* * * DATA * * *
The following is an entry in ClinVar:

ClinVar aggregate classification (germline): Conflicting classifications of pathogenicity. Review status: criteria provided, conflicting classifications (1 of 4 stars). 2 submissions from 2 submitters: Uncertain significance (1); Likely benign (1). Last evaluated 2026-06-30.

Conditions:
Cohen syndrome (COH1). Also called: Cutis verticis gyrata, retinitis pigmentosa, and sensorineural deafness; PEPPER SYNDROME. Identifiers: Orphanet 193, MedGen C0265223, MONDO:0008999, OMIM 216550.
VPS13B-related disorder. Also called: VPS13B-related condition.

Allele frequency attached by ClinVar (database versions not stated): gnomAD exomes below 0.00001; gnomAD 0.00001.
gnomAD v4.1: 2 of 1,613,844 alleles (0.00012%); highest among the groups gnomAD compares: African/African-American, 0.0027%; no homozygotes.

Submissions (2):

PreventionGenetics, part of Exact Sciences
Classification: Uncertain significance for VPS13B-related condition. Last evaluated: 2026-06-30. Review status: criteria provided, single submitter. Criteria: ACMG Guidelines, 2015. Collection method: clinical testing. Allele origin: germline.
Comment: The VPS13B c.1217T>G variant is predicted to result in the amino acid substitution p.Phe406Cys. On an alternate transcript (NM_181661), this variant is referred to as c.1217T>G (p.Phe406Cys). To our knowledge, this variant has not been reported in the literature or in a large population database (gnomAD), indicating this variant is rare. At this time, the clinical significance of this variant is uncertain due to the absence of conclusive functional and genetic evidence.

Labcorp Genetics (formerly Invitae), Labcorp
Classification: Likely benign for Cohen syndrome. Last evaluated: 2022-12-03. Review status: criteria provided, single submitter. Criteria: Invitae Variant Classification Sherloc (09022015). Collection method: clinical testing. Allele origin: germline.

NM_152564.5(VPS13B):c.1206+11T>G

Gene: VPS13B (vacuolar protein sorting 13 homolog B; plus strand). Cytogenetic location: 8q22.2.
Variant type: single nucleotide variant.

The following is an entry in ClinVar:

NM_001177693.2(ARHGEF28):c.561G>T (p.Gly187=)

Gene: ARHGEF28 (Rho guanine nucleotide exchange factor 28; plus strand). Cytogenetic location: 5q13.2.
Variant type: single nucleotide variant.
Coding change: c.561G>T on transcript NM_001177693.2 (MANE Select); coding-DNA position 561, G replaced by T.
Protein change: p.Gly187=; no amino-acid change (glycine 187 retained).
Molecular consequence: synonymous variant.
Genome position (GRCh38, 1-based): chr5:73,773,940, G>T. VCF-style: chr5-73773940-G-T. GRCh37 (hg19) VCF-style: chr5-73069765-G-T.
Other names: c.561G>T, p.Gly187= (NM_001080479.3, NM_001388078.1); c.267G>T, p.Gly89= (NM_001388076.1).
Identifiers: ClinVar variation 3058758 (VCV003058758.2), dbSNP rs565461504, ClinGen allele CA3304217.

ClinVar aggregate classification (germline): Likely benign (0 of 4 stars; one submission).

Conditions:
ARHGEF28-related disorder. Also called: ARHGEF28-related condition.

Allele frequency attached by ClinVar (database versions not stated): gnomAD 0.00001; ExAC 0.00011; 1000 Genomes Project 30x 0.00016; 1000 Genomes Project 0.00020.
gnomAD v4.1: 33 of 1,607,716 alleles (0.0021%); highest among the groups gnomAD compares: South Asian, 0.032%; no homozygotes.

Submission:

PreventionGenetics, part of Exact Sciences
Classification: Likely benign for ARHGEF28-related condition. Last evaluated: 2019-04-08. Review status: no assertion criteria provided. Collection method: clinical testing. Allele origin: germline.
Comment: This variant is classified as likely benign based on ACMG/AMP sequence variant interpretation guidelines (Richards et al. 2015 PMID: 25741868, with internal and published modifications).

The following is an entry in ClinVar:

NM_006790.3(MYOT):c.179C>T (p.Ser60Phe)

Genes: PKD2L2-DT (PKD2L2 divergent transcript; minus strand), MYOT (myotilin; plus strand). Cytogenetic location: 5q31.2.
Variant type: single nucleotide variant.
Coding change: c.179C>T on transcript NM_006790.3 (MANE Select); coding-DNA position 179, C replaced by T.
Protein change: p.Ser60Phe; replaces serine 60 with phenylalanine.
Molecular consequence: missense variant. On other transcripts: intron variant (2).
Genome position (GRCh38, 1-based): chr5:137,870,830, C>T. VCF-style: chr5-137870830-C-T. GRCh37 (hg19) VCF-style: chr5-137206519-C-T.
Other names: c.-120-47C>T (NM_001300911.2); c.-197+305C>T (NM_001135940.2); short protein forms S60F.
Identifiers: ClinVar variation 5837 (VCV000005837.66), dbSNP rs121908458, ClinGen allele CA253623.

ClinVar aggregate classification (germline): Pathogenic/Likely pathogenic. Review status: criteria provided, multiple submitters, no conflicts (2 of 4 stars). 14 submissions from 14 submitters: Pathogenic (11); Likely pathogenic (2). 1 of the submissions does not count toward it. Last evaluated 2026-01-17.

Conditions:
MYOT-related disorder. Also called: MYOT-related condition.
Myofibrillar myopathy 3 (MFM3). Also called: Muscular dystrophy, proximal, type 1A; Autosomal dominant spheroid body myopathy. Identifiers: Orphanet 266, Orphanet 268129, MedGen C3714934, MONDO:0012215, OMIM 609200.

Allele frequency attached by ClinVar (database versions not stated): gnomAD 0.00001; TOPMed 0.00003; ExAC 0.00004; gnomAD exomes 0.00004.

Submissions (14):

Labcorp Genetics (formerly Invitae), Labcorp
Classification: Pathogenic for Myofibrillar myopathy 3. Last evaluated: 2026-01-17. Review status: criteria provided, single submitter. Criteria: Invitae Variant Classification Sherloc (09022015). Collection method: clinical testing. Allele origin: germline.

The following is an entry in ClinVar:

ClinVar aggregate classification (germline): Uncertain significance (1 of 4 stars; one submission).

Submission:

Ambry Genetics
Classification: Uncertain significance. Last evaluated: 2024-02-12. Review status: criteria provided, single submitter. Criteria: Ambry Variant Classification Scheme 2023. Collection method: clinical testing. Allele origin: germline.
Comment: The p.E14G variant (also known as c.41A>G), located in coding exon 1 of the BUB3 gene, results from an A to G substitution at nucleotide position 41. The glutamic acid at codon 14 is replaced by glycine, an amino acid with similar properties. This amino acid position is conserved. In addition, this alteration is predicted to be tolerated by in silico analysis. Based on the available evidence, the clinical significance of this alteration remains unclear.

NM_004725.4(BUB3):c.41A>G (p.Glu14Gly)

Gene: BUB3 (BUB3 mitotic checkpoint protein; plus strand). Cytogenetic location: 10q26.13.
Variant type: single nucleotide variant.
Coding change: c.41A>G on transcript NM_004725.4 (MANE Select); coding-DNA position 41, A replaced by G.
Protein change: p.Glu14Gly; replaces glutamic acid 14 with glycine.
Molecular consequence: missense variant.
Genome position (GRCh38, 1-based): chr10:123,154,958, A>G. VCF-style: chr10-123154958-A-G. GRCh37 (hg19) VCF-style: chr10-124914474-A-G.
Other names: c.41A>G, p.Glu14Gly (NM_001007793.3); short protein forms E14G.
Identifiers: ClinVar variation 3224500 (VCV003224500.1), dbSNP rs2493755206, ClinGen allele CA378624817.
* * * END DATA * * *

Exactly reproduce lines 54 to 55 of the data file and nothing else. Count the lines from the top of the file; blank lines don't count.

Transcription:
The following is an entry in ClinVar:

ClinVar aggregate classification (germline): Uncertain significance (1 of 4 stars; one submission).